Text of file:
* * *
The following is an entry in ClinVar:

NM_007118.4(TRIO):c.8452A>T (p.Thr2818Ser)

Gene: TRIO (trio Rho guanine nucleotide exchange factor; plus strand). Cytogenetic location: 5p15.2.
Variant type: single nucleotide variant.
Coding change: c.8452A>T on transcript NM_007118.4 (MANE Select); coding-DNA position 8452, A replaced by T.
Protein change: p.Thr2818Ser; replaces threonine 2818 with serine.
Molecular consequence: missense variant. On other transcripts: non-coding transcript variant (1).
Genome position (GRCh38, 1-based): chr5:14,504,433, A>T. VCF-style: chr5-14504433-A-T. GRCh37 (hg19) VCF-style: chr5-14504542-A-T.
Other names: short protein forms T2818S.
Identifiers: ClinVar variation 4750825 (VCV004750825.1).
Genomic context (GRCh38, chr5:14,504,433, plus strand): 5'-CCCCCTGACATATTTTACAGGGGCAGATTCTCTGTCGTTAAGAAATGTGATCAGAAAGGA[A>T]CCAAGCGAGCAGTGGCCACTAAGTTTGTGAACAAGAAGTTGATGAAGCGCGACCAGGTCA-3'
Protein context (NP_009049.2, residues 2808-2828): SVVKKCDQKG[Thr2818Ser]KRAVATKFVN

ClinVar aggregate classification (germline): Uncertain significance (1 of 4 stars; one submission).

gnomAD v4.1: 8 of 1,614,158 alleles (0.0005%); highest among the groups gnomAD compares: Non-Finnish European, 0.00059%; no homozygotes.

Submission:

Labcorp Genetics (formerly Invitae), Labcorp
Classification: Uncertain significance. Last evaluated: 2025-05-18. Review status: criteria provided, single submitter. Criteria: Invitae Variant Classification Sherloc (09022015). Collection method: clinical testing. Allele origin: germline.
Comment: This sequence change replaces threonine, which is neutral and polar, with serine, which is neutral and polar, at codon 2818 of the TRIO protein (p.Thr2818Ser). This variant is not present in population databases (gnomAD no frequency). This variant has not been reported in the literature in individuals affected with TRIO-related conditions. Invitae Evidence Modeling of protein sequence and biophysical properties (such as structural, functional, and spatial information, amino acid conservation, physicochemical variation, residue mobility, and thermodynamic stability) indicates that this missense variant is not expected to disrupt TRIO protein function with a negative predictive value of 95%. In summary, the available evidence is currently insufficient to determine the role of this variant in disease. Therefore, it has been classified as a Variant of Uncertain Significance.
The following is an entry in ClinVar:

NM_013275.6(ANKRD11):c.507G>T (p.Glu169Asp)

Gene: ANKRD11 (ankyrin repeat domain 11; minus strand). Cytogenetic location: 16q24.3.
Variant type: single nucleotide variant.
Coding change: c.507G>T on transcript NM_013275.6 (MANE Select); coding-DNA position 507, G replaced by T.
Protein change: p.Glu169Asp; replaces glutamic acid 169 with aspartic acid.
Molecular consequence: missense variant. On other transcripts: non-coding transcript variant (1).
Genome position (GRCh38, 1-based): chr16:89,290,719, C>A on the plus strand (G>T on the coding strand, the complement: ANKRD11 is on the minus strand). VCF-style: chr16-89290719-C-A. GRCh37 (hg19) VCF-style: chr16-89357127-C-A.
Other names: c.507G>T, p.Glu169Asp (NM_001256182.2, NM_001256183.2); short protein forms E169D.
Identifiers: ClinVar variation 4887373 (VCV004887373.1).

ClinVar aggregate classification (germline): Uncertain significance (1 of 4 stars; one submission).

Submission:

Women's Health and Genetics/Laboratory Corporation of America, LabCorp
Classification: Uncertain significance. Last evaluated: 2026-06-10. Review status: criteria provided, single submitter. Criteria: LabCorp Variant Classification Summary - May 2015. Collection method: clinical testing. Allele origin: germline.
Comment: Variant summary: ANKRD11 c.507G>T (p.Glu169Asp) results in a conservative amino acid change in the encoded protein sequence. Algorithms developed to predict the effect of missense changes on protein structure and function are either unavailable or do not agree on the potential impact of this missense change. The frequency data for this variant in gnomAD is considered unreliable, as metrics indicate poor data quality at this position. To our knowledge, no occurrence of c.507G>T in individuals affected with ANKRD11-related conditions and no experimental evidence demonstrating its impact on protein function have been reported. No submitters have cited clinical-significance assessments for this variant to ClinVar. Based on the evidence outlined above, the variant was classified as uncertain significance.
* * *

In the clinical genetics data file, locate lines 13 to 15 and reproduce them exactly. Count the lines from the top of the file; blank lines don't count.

ClinVar aggregate classification (germline): Uncertain significance (1 of 4 stars; one submission).

gnomAD v4.1: 8 of 1,614,158 alleles (0.0005%); highest among the groups gnomAD compares: Non-Finnish European, 0.00059%; no homozygotes.

Submission: